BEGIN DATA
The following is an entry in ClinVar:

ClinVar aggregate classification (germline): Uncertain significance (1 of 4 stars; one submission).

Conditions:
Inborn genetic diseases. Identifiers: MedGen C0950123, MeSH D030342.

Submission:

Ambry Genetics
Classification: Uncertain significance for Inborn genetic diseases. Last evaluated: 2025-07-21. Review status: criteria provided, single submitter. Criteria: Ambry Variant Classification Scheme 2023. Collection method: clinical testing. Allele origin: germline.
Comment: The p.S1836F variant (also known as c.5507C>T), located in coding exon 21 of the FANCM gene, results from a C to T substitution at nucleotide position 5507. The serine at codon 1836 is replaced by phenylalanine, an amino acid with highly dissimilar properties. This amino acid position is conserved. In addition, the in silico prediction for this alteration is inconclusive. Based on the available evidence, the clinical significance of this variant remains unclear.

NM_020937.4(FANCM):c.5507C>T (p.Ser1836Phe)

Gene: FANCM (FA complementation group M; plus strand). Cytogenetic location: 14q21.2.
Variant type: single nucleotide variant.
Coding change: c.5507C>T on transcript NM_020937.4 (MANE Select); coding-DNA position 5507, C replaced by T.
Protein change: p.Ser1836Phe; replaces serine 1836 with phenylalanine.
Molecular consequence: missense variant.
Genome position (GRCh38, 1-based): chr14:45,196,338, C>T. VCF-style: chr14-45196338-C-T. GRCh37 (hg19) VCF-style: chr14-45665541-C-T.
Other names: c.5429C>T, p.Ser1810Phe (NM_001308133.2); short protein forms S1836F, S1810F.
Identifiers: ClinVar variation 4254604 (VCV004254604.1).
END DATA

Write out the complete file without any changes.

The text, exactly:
The following is an entry in ClinVar:

ClinVar aggregate classification (germline): Uncertain significance (1 of 4 stars; one submission).

Conditions:
Inborn genetic diseases. Identifiers: MedGen C0950123, MeSH D030342.

Submission:

Ambry Genetics
Classification: Uncertain significance for Inborn genetic diseases. Last evaluated: 2025-07-21. Review status: criteria provided, single submitter. Criteria: Ambry Variant Classification Scheme 2023. Collection method: clinical testing. Allele origin: germline.
Comment: The p.S1836F variant (also known as c.5507C>T), located in coding exon 21 of the FANCM gene, results from a C to T substitution at nucleotide position 5507. The serine at codon 1836 is replaced by phenylalanine, an amino acid with highly dissimilar properties. This amino acid position is conserved. In addition, the in silico prediction for this alteration is inconclusive. Based on the available evidence, the clinical significance of this variant remains unclear.

NM_020937.4(FANCM):c.5507C>T (p.Ser1836Phe)

Gene: FANCM (FA complementation group M; plus strand). Cytogenetic location: 14q21.2.
Variant type: single nucleotide variant.
Coding change: c.5507C>T on transcript NM_020937.4 (MANE Select); coding-DNA position 5507, C replaced by T.
Protein change: p.Ser1836Phe; replaces serine 1836 with phenylalanine.
Molecular consequence: missense variant.
Genome position (GRCh38, 1-based): chr14:45,196,338, C>T. VCF-style: chr14-45196338-C-T. GRCh37 (hg19) VCF-style: chr14-45665541-C-T.
Other names: c.5429C>T, p.Ser1810Phe (NM_001308133.2); short protein forms S1836F, S1810F.
Identifiers: ClinVar variation 4254604 (VCV004254604.1).